Whale sharks in Oslob, Philippines
Diving with Whale Sharks has been a dream of mine ever since I learned it was even possible! Rivalling dinosaurs in both size and weight, these prehistoric creatures have been swimming our oceans for upwards of 60 million years. Whale Sharks have been nicknamed “Gentle Giants”, as their diets consist mainly of microscopic plankton, and they are relatively non-aggressive to anything much larger than that. The Philippine Islands are known for having large numbers of these majestic creatures migrating between the months of January to May.
Having done very little research prior to my departure, and not realizing this seasonality at the time of my booking, I had scheduled my trip to the Philippines in the month of June. June, not only is off-season for spotting the spotted non-mammalian vertebrate, but coincidentally it is also the start of Typhoon season in the Philippines. Whammy. This means it is also ‘off-season’ for spotting tourists. Advantages: No-cues, reservations seldom required, feeling less like part of the crowd, and being able to interact more with the locals. Disadvantages: Higher off-season prices (I found this odd, but it seems to happen here), rain with a side of possible typhoons, and very low potential for seeing whale sharks.
With skepticism levels reaching critical for sighting any whale sharks, I decided to head to a region that has recently been getting a fair amount of controversy. There’s a sleepy, little fishing village in southern Cebu named Oslob, which for the most part would barely be noticed on a map… until recently. In late 2011, local fishermen discovered that whale sharks had started to return to the waters surrounding their village. After almost a decade of being absent from the area due to slaughtering for their fins by nearby islands, small numbers had found their way back into these shallow waters in search of food.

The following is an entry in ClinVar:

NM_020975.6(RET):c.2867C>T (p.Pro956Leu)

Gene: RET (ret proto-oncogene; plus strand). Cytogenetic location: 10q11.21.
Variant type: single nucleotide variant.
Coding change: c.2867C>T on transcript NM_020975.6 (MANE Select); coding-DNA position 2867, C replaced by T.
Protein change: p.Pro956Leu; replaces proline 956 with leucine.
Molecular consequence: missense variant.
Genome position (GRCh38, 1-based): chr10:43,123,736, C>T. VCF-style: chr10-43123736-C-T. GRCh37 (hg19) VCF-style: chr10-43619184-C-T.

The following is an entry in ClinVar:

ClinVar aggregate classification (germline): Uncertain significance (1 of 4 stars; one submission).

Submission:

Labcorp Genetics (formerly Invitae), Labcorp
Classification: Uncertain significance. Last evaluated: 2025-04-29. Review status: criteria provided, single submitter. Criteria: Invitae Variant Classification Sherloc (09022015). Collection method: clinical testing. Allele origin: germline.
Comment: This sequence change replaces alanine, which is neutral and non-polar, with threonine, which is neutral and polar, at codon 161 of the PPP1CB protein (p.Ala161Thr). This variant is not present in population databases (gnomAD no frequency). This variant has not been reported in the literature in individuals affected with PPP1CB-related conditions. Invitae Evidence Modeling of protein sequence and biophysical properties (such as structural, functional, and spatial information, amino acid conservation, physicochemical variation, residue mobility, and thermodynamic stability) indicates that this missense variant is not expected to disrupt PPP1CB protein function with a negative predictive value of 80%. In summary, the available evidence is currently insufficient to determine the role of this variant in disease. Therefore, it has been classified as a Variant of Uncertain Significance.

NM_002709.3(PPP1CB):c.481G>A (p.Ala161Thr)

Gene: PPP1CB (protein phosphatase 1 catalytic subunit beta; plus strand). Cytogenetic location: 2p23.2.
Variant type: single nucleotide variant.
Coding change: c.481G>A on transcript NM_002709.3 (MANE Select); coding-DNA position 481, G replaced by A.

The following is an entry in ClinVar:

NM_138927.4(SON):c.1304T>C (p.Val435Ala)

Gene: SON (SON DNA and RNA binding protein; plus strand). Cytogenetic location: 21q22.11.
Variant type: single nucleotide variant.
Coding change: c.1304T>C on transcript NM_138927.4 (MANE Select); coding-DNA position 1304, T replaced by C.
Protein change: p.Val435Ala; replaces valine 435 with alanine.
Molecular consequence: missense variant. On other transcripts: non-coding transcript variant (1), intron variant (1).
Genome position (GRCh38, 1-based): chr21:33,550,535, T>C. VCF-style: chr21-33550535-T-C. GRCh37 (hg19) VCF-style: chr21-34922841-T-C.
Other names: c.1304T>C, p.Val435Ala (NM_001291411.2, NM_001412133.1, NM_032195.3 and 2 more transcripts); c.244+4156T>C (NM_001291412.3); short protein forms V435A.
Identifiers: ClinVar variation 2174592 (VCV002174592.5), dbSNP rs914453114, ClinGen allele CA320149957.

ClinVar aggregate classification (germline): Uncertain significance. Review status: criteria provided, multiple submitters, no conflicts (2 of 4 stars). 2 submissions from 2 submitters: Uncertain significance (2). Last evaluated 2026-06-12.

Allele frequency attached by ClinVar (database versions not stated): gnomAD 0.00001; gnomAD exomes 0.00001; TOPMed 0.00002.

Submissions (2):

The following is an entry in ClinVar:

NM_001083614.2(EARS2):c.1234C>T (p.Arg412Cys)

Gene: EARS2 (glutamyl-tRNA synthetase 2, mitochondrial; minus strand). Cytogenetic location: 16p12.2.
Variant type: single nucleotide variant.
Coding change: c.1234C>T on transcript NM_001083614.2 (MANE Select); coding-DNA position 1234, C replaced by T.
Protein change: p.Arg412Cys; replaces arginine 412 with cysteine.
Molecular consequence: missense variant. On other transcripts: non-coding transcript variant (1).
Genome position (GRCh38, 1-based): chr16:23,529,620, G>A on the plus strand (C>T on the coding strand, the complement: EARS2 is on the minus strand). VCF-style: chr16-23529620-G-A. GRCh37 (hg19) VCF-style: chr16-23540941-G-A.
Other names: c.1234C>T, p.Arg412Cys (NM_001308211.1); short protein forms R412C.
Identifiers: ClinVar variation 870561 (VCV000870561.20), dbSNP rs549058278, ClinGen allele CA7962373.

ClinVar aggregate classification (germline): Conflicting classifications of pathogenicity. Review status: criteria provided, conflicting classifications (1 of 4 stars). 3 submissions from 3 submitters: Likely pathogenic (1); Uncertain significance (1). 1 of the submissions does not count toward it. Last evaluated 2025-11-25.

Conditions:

Rather than trying to make a quick buck in the old fashion, slaughtering for fins, the fishermen were rather excited to see the gentle creatures and observed their interaction with the environment here. They noticed that they were eating a very small shrimp several meters below the surface throughout the night. Simply catching a small amount of these same shrimp in a region outside of the whale sharks’ feeding zone allowed them to re-release them into the water in the morning, while the whale sharks still lingered after their nighttime feed. This action has brought the whale sharks closer to humans than ever before. They have started swimming up to the local fishing boats and getting some grub, like an after-dinner snack. As a result, the fishermen have been able to now offer observing, snorkelling and diving tours while the whale sharks linger about into the morning hours.
This of course is where the controversy comes in. Feeding wildlife in any region of the world inevitably changes the animals’ natural feeding habits and may result in dependencies in humans, along with unnatural behaviours of them approaching humans. Many environmentalists, naturalists and members of various aquatic and animal groups seemed to be a bit up-in-arms about the whole ordeal. As with any controversial subject, there are 3 sides to a story. The accused, the accusers, and the truth.
So where’s the positive side?
I probably would have just listened to all the negative media hype about this and carried on, even though deep down I wouldn’t have wanted to miss the opportunity to be so close to the incredible creatures. It was only after some thorough investigation that I found an interesting article by the organization Shark Savers which turned my head back around. Not very long after the town had its Whale Shark population start on the rise again, Blue Sphere Media CEO, Shark Savers’ Board of Directors and WildAid‘s Advisory Board member Shawn Heinrichs wrote an inspiring article about his experience and involvement with the fishermen of Oslob. Within Shawn’s article, he outlined several points which got me thinking.
- 10 years ago, the whale sharks were slaughtered to the point of non-existence in this area.
- The fishermen who are feeding the whale sharks now have a say in their conservation, rather than their capture for their fins and meat
- the diet has not changed through this process, merely just a few hours of the natural feeding times – in fact, when the full moon rises, the whale sharks disappear, as per normal, and in fact, they don’t all come on the same days